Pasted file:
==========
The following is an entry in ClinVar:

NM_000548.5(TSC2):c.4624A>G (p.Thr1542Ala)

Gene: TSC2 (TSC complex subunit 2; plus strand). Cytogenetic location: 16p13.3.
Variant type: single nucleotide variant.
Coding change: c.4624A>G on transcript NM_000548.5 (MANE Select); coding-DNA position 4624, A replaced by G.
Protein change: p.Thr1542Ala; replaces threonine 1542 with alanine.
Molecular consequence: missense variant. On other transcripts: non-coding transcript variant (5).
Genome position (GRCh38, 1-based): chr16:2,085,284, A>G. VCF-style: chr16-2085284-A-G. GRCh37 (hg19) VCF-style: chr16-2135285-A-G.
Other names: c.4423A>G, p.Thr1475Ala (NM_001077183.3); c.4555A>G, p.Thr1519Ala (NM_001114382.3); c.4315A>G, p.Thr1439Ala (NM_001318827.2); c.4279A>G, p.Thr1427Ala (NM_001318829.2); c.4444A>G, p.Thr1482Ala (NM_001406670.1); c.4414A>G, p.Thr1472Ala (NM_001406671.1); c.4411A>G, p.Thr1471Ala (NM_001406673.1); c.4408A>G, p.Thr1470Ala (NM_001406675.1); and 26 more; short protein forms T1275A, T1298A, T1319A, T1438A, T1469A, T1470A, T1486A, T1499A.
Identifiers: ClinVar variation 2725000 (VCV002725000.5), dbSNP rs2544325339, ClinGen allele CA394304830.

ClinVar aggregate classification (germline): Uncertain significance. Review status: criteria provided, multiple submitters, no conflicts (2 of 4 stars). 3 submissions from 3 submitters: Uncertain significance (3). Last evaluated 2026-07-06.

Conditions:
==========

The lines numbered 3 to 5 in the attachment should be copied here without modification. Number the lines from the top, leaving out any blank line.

Gene: TSC2 (TSC complex subunit 2; plus strand). Cytogenetic location: 16p13.3.
Variant type: single nucleotide variant.
Coding change: c.4624A>G on transcript NM_000548.5 (MANE Select); coding-DNA position 4624, A replaced by G.